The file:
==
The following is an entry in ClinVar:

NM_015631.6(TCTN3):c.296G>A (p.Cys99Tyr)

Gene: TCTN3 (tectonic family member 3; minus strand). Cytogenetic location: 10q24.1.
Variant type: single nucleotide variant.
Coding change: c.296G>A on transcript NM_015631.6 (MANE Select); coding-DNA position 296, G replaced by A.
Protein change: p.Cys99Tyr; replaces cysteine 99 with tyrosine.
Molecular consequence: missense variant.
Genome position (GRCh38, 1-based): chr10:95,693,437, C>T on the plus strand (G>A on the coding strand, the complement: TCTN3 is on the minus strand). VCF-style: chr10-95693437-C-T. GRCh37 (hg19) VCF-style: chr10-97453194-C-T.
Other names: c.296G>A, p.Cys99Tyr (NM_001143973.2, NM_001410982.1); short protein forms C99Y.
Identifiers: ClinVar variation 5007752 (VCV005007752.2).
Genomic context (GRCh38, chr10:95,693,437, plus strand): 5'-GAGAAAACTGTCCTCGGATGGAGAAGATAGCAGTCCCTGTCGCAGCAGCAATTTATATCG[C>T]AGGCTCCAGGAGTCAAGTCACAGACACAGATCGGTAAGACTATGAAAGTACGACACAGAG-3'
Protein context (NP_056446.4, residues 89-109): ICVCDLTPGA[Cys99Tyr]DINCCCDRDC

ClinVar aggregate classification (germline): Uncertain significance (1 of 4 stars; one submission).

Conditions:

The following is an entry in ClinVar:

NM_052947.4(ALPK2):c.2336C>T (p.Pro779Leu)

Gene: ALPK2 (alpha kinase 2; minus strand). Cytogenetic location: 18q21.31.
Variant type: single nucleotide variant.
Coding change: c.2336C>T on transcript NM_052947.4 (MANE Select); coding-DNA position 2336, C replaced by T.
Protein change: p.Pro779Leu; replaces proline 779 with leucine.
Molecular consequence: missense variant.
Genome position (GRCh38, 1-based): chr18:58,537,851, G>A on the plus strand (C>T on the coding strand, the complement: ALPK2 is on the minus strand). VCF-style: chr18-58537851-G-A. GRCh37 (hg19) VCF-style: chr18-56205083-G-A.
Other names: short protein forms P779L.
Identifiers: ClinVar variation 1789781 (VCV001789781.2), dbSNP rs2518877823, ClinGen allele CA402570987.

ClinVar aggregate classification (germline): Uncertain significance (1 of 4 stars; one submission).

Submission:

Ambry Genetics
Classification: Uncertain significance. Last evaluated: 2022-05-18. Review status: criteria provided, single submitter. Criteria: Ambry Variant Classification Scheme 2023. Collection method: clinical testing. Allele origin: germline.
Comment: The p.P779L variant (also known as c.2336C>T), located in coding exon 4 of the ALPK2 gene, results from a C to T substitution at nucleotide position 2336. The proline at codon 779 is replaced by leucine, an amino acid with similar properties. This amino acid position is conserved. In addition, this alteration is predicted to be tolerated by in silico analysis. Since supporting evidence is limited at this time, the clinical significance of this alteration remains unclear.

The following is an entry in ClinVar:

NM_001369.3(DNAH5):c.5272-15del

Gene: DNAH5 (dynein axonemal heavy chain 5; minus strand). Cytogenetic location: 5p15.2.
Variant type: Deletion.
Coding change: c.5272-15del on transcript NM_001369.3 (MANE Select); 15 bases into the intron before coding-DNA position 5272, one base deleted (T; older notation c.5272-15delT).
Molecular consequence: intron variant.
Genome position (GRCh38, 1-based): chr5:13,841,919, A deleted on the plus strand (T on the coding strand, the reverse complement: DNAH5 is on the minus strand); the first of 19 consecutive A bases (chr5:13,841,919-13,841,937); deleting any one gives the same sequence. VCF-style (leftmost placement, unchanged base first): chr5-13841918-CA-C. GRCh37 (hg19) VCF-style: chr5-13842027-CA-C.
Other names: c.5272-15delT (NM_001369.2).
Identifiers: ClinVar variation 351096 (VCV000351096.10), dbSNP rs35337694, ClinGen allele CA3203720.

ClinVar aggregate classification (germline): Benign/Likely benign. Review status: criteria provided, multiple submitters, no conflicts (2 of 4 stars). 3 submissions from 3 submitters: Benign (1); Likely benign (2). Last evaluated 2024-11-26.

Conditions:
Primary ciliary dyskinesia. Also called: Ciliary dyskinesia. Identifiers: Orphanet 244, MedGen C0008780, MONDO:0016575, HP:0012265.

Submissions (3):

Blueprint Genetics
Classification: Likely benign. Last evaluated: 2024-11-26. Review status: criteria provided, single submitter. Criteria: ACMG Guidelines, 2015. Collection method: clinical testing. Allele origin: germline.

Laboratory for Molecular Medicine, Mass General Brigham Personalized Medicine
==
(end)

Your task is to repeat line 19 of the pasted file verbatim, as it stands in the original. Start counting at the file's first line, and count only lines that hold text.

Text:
Coding change: c.2336C>T on transcript NM_052947.4 (MANE Select); coding-DNA position 2336, C replaced by T.